The 800 Pound Gorilla, Let’s Get Him Out of the Room!

Hello again.  This is Part II of “How to Talk to an Artist,” a blog series about wanting a special something custom made just for you.  Last time, we spoke about having the confidence to approach an artist to ask for a custom order.  Today, let’s talk about making that order! moons1

Since I am an artisan jeweler, I am going to use jewelry as my example, but this would be true if you wanted to order any custom art, painting, sculpture, glasswork, pottery, woodwork, any art!

So what is stopping you from asking for that order?  Well there is an 800 pound Gorilla in the room, and that is price.  It seems to be the biggest hurdle for both customer and artist to jump through, and often stops an order before it begins.Goldsyn3

My thought on this, from an artist’s point of view, is to discuss this first and foremost, even before hearing what the custom order is going to be.  Most often, a customer has an idea of what s/he is willing to spend on something for themselves.  For example, I got an order the other day, where the customer says, I really always wanted a gold bracelet, a big cuff that has a flared shape, and is about 2 inches wide, with a pretty wavy pattern on it.  So I asked her, what did she think it would cost for something like that, and she answered that she thought that would be about $200. Brasscuff1 Unfortunately, if that were to be made with gold, the material alone would have been approximately $1400 with gold prices the way they are.  But instead of discouraging her, I mentioned some ways she could get the look she wanted, using gold-filled metal or gold plated metal, and perhaps she could be happy if the cuff were 1.5 inches to 1.75 inches wide.  I would make a prototype in brass, and she could see, or maybe she would like it in brass, which is a gold tone.    But because price was out in the open, it became fun to discuss the possibilities!  She made an order, and ended up paying $225.00 for a gold-filled metal bracelet that was 1.5 inches wide, and she couldn’t be happier.

In other words, we found a way to fulfill her desire!  And it wasn’t the least bit uncomfortable!

What do you think about this?  From either an artist’s point of view or from a customer’s perspective?  Are you willing to talk about pricing first?  Let me know in the comments section what you think!

Cheers!  Lynne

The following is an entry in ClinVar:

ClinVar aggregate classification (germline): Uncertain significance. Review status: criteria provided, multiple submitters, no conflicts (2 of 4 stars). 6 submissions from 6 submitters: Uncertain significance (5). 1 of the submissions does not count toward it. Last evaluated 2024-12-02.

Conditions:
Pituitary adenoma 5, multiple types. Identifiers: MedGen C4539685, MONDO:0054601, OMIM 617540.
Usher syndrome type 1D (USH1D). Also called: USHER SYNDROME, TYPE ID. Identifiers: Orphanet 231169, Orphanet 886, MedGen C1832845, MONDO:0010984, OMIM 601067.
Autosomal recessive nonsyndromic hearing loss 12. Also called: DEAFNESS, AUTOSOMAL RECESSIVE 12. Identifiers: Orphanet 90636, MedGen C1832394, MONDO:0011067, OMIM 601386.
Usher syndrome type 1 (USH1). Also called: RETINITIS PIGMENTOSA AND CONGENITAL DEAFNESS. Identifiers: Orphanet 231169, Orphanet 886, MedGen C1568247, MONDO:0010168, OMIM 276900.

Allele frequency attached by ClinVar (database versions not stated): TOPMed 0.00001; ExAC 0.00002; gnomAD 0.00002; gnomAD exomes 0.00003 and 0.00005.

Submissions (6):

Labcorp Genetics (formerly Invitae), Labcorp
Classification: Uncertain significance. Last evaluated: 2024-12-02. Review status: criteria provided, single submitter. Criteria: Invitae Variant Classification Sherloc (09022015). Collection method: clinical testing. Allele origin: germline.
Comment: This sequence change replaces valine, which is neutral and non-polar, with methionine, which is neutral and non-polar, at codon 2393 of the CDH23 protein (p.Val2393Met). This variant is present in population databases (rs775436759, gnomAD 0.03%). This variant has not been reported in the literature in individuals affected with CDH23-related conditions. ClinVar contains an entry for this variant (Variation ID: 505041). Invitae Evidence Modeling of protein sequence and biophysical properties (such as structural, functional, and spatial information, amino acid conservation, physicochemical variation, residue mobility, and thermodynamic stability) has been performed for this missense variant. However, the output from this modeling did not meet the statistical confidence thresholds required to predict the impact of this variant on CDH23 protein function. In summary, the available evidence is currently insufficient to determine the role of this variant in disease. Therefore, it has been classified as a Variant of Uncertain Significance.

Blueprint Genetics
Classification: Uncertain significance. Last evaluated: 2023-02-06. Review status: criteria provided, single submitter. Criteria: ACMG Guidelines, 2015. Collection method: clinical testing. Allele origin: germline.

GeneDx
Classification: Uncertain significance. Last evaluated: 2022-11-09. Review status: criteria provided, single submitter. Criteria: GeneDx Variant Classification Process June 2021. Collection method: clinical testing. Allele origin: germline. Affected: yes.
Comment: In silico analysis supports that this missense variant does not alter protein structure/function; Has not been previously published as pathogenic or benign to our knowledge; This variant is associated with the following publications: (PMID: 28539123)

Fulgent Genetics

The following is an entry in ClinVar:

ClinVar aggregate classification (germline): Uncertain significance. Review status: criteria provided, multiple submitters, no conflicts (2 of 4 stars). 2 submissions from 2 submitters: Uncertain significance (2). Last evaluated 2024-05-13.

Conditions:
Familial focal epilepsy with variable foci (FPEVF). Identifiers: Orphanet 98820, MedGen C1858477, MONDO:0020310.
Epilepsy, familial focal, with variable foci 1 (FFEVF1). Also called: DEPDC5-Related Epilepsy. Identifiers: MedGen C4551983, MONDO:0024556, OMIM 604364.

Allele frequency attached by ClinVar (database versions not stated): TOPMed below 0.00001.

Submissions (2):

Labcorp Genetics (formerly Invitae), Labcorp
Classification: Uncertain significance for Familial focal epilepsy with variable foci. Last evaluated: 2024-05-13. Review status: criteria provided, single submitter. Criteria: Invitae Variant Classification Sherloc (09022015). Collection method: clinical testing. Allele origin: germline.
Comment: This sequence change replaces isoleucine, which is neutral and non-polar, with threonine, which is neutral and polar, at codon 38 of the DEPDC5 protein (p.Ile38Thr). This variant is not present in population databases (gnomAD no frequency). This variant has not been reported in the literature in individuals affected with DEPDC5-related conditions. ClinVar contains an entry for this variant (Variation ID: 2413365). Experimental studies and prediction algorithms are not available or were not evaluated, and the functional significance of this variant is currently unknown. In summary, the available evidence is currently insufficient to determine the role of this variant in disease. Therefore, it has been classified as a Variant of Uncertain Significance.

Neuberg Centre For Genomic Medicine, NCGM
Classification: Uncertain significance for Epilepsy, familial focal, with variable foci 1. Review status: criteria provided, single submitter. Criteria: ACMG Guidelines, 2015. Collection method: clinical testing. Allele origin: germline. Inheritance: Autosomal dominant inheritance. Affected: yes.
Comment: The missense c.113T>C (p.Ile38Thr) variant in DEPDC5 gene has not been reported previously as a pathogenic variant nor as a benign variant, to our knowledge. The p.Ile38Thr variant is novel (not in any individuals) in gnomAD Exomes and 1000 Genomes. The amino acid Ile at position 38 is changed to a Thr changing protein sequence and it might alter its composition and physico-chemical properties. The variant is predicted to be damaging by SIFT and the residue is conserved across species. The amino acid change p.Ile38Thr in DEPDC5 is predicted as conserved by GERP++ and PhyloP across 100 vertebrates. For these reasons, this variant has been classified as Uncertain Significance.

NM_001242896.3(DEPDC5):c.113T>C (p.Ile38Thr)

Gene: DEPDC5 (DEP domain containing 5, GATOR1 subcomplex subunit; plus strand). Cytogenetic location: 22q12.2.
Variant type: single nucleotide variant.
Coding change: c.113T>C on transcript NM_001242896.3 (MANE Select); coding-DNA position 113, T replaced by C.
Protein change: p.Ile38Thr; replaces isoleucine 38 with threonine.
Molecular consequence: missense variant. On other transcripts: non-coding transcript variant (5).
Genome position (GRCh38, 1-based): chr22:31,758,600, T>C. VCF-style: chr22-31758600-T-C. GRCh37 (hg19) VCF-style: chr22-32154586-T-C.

SilverSpiral Creations

 

How to Talk to an Artist Part 1

So you want a beautiful, personalized piece of art.  Maybe it is art jewelry, maybe a painting, pottery, sculpture, or other art.  You want it to be unique, your own, and perhaps you need it to be affordable.  Some of us are lucky enough to not have to worry about cost, but let’s face it–for most of us, cost is a huge considerationfuschiadruzy

So how do you convey that to an artist?  If you are like me, speaking with an artist can be a bit intimidating.  You have an idea of what you want–so you wonder, “can they make it?”  “Will it be in a price range I can handle?”  “What if the artist doesn’t really understand me, and s/he creates it, and I don’t like it?”  “If the price quote is too high, I will feel embarrassed if I have to tell him/her that it is too expensive for me.”

These are all very good and very real questions and concerns.  I can’t speak for all artists, but perhaps I can tell you how I feel about these questions and what works for me.  I will tackle all of these questions and issues over the nflowerdome2ext several blogs, and I invite artisans and customers alike to comment and add to these thoughts.

So let’s tackle the first question.  “I want _________ art.  Can you make it?”   When you approach me for art jewelry, I love it when you start with “I have always wanted….Can you make that?”  As an artist, I will want to know many things about what you are thinking.  I will often ask for a quick sketch or outline, so I know the shape, the concept, and proportions.  I will ask if there is a color stone or jewel in mind.  I would want to know what you would wear their jewelry for, or what wardrobe you want it to be paired with.

I want to know what color metal you want-_ silver, brass or copper, or maybe even gold…Then I want to know the price range you would want to pay for that piece.  Do you want me to take artistic “license” with the piece, or do you have a very specific design.  And if so, I need lots more detail.  Most of my customers want me to take artistic license and that can be both fun and scary!  Etsy-Feb

So this is how, as an artist, I see the first question.  I don’t want anyone to ever feel intimidated.  I welcome questions and inquiries.  And if it is something I cannot make, I will be the first to tell you that, and hopefully I could refer you to someone who can.  Also, if your ideal piece cannot fit into your price range, there may be other alternatives to give you what you are looking for.  It’s all about working together, and communication!

In the next blog, we will discuss price ranges, how this topic is so often uncomfortable, and perhaps explore strategies to make this a satisfactory discussion for both artist and customer.  We will discuss how price can often seem like a barrier, and how this might be overcome…Until then–have a wonderful week!

Lynne SilverSpiral Creations Website Here